Kaplan contends that not all community association cases involving governing documents justify an attorney fee award under Civil Code section 1354, subdivision (f), citing this court’s opinion in Blue Lagoon Community Association v. Mitchell (1997) 55 Cal.App.4th 472. In Blue Lagoon, the association brought a petition under Civil Code section 1356, which allows “the superior court to reduce the percentage of affirmative votes necessary to amend a declaration where the property owners’ association is unable to obtain approval of the proposed amendments by the percentage of votes required by the declaration.”
(Id. at p. 474.) The association proposed amendments that had received approval by a majority
of the members but had not received the supermajority vote required by the CC&R’s. Members who were opposed to the amendments hired an attorney and filed papers in opposition to the petition, successfully defeating it after a contested hearing. However, the trial court refused the successful members’ request for attorney fees under section 1354, subdivision (f).
This court affirmed the denial of attorney fees, finding the purpose of section 1356 is to allow the association to eliminate the supermajority vote requirement when, “because of voter apathy or other reasons,” diligent efforts to permit members to vote have not been effective in obtaining approval of important amendments through the procedures authorized in the governing documents. We stated, “When the limited purpose of section 1356 is fully understood it is obvious a petition brought under this section is not an adversarial proceeding. No defendants are named. No rights are sought to be protected. No wrongs are sought to be redressed. As such, it cannot be said that by opposing the petition the objectors were enforcing the governing documents and thus entitled to attorney fees and costs.” (Id. at p. 477.)
The action here, to determine the validity of an election, is qualitatively different from the petition at issue in Blue Lagoon. It was an adversarial action to enforce the governing documents and was designed to protect the members from allegedly improper action by the Association and preserve their rights to cumulative and proxy voting. By broadening the attorney fee provision in section 1354, subdivision (f), the Legislature specifically eliminated any distinction between this type of enforcement action and one brought to enforce the placement of a fence or the painting of a garage. Nor can we perceive any reason to make such a distinction. The legislative policy underlying an attorney fee award to a prevailing party, be it homeowner or association, applies equally to both types of enforcement actions.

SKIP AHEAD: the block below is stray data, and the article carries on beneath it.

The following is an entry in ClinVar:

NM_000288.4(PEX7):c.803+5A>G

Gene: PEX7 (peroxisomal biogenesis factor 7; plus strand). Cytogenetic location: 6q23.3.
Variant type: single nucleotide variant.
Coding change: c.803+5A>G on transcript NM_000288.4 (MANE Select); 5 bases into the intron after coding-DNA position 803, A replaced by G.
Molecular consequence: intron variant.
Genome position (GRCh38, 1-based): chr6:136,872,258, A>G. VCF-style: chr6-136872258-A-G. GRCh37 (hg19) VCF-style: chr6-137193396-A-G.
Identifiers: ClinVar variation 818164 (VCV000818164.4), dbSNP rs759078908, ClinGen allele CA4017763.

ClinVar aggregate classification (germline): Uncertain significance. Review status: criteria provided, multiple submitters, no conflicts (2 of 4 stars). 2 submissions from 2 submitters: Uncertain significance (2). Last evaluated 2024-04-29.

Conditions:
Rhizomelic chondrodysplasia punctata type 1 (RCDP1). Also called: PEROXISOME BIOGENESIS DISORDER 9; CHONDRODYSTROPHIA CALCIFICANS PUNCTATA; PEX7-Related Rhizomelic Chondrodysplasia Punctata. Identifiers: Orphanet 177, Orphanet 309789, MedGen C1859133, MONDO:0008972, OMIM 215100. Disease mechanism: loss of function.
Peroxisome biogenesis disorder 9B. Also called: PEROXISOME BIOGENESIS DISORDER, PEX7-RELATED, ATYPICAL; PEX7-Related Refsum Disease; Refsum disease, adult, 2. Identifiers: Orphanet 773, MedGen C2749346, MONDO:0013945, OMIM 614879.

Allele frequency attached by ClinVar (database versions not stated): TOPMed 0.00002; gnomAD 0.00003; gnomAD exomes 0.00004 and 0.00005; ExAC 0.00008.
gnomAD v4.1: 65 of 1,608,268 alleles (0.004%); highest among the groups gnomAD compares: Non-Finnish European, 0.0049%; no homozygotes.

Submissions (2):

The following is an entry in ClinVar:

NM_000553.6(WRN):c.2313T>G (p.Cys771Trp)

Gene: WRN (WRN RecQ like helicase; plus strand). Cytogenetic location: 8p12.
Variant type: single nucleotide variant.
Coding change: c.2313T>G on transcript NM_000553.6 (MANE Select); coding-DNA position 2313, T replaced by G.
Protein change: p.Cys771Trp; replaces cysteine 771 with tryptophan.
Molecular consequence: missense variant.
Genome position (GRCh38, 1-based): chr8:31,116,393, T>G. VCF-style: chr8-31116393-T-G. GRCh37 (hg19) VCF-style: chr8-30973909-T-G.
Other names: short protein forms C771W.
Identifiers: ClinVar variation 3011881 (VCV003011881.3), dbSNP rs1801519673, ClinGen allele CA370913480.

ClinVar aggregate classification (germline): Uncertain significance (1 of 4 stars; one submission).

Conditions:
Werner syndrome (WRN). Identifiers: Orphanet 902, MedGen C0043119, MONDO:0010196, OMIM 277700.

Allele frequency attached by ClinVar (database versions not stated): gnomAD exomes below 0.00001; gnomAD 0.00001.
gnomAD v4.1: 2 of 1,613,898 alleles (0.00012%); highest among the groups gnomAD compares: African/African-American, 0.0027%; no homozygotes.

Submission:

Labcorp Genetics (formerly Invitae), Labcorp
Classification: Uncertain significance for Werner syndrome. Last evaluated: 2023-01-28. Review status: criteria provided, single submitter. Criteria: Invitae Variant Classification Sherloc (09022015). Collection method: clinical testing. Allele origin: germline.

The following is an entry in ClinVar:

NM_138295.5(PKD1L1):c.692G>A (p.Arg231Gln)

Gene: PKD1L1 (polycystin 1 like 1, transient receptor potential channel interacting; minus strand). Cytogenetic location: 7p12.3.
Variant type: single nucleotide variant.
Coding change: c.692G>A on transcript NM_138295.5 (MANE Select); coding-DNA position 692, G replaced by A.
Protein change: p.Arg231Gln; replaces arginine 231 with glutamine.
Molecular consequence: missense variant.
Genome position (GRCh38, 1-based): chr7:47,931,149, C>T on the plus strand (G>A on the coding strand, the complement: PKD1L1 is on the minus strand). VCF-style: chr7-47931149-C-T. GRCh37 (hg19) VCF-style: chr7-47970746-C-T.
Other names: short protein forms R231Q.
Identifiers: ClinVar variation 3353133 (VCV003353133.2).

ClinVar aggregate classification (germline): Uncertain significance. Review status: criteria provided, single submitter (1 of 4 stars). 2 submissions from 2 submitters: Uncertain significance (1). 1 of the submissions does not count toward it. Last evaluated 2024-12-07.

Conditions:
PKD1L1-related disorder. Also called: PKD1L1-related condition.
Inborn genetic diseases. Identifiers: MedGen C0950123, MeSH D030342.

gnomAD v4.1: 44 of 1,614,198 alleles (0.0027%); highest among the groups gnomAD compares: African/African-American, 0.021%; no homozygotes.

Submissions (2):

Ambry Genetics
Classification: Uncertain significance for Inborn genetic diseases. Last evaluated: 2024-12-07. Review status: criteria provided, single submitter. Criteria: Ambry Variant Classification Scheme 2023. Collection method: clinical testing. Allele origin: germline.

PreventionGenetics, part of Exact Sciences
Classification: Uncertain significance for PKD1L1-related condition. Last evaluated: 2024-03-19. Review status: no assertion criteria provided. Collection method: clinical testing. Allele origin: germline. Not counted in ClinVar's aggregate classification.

The judgment is affirmed. Respondent is entitled to costs of appeal.
SILLS, P. J.
CERTIFIED FOR PUBLICATION
IN THE COURT OF APPEAL OF THE STATE OF CALIFORNIA
FOURTH APPELLATE DISTRICT
HAL KAPLAN et al., Plaintiffs and Appellants, v. FAIRWAY OAKS HOMEOWNERS ASSOCIATION et al., Defendants and Respondents.
G026150 (Super. Ct. No. 804320)
ORDER DIRECTING PUBLICATION OF OPINION
Pursuant to California Rules of Court, rule 978 of the California Rules of court, respondent’s request for publication of this opinion filed April 24, 2002, is GRANTED.
The opinion is ordered published in the Official Reports.
SILLS, P. J.